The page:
A story in last week’s Castlegar News gave a one-day notice of a June 20 session with B.C. newly appointed Seniors’ Advocate at the local community complex.
It was standing room only last Friday for the town hall style meeting as Isobel Mckenzie fielded a range of questions in a meeting room adjoining the seniors’ centre.
This was the last stop on a tour which had taken the advocate to 15 communities around the province and, as hinted at in the preview, issues relating to health care dominated the 90-minute event along with points made about cognitive tests involved seniors drivers licence renewals. Local seniors’ association president Mac Gregory moderated the proceedings.
“The office is new,” said Mckenzie following an introduction by Mr. Gregory which outlined her fairly extensive background in the field of seniors’ issues. Her position is apparently the first such provincial government portfolio in the country.
“I’ve been at it now for a couple of months,” she continued, “and one of the first tasks I set about doing was to inform myself about British Columbia’s seniors and their wide variety of issues depending on where they live in the province. I come from Greater Victoria, from south Island, which gives me one perspective.”
Before taking questions Mckenzie took a moment to give a nod to the work done by local MLA Katrine Conroy in her capacity as the opposition critic for seniors affairs.
“I know a little bit, from Katrine about Castlegar,” said the advocate.
The first question came from a man concerned over wait times for procedures like MRIs and knee replacements.
“What can be done,” he asked, “to give seniors better access to health care? Right now we have a year and a half waiting in this area, probably longer in others. That is unacceptable. In my lifetime of working I have spent more than $180,000 in income taxes, sales taxes, etc. I want my money’s worth right now.”
“The issue of wait lists for a whole litany of health care services is very complicated,” she said. “Part of it is getting the practitioners, doctors, the skilled people who can provide the services. Part of it can be the challenges found in rural communities… and some of it can be related to funding.”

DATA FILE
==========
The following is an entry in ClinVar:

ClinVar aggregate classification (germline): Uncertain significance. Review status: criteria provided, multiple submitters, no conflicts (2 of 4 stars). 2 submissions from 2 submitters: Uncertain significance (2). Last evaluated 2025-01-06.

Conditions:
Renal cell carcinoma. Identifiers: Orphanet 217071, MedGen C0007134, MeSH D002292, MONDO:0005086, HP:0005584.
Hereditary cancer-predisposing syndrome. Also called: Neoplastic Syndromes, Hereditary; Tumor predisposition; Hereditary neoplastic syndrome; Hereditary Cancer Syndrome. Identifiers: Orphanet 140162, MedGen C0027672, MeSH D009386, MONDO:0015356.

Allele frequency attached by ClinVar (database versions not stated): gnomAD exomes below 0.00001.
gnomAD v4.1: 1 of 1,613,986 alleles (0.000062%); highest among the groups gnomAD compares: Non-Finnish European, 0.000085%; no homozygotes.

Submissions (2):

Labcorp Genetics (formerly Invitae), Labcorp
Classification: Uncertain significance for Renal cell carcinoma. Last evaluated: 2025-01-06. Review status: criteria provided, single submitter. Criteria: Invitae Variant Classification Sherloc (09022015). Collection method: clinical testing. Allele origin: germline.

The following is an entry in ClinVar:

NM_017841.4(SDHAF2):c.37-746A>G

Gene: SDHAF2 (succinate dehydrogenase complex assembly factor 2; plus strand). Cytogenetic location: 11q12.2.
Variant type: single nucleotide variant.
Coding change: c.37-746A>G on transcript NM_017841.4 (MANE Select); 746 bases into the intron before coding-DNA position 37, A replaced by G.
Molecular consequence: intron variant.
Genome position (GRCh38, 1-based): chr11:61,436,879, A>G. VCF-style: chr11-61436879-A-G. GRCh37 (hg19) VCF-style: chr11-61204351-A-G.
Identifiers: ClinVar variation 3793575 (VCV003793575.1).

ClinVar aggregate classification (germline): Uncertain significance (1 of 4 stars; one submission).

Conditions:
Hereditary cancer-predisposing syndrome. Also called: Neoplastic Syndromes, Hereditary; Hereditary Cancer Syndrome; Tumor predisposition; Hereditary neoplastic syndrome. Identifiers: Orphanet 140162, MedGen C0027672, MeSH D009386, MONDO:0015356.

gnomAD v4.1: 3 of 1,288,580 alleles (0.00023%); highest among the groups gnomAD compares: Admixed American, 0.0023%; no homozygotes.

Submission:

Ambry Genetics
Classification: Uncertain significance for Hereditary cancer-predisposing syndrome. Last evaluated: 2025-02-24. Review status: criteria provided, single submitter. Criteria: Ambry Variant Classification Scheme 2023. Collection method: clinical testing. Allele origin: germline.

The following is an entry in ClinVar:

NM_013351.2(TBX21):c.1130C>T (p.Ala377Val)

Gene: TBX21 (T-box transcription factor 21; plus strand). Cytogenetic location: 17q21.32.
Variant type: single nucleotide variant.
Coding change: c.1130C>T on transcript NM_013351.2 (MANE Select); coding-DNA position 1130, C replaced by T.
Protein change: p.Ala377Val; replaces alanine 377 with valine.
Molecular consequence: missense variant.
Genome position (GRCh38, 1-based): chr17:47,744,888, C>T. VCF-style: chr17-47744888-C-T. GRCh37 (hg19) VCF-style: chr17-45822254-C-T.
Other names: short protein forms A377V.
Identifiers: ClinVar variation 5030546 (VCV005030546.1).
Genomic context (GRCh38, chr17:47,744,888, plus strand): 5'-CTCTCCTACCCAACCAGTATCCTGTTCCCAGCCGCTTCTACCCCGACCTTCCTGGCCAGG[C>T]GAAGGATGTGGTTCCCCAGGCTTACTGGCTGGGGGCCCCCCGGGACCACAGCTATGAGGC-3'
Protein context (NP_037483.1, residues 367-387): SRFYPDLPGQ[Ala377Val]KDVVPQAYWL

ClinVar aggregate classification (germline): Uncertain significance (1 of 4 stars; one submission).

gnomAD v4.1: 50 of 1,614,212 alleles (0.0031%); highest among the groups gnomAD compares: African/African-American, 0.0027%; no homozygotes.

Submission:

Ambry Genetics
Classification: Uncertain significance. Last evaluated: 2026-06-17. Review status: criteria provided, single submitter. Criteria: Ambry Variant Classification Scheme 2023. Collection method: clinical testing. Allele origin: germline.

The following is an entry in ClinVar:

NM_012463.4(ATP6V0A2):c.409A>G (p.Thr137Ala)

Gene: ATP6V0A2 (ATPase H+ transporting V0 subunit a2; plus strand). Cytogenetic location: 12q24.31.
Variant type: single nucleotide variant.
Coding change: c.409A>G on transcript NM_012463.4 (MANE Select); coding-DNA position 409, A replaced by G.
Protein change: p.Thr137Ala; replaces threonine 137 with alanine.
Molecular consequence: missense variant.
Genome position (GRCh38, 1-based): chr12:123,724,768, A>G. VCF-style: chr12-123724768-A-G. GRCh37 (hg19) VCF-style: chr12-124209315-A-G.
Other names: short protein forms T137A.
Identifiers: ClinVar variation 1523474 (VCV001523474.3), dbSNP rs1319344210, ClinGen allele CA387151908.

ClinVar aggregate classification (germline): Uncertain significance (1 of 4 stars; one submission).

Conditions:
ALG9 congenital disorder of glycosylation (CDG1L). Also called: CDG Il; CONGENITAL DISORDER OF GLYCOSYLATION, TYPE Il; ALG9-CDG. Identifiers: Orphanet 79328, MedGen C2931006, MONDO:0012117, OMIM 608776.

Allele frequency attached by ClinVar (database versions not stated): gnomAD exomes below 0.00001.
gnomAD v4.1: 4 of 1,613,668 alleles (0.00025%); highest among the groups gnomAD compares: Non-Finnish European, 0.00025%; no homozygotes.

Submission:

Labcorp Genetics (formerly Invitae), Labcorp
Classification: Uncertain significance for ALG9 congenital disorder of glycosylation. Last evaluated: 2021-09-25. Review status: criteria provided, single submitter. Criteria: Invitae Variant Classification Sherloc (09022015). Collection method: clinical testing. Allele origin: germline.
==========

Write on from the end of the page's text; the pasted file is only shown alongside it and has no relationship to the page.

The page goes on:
A statement was made, and question asked on the topic of the treatment of seniors in the healthcare system. An incident from some time back was cited, where a couple in their nineties was separated leading to one dying within 48-hours, the other within two weeks.
“We had hoped after the uproar, that that would cease,” said a woman who described herself as a past member of an outfit called the SPCS, the society for the prevention of cruelty to seniors. After describing a similar case, she said the practice was “unacceptable, and still haunts me.”
Mckenzie agreed with the speaker, and gave the non-specific example of what may be adopted around the province.
“What I’ve been able to see in Victoria is an unbelievable support system for people to remain at home.
“I hear from seniors who are very clear: ‘I want to be as independent as possible as long as possible.’ And I see a whole suite of tools that can be provided to facilitate that, that aren’t being necessarily provided in all parts of the province.”
Mckenzie expressed empathy for seniors who face the cognitive tests associated with drivers’ licence renewals, and said she is taking related input seriously, and into account before taking relaying those concerns to government.
At one point a man interrupted the advocate during one of her lengthy answers.
“Excuse me, but could you speed it up so more people can make their points?” said Balfour resident Craig Gray. The advocate apologized and did her best to accommodate Gray’s request.
All told there were more questions unasked than asked, but the group appeared satisfied the advocate had its best interests at heart.
In a brief interview before Mckenzie’s departure she told the Castlegar News the one constant was people’s desire for independence… and the most striking revelation during the tour was the “different experience in the more rural areas.”